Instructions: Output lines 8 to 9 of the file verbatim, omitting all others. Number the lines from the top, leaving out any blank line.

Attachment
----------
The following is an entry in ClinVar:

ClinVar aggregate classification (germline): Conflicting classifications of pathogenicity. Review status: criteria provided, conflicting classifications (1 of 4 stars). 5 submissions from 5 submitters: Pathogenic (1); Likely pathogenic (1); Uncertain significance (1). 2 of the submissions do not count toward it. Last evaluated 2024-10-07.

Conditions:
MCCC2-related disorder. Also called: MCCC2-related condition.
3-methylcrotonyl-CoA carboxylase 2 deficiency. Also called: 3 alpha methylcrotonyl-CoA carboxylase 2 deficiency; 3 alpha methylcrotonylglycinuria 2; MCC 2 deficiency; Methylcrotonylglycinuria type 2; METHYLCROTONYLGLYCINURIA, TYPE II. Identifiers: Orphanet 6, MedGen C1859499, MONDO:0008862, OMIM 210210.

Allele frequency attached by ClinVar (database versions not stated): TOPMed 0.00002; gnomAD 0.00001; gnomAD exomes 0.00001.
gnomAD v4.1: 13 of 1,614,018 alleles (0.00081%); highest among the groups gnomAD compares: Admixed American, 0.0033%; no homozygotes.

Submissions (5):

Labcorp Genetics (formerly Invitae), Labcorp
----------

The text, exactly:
Submissions (5):

Labcorp Genetics (formerly Invitae), Labcorp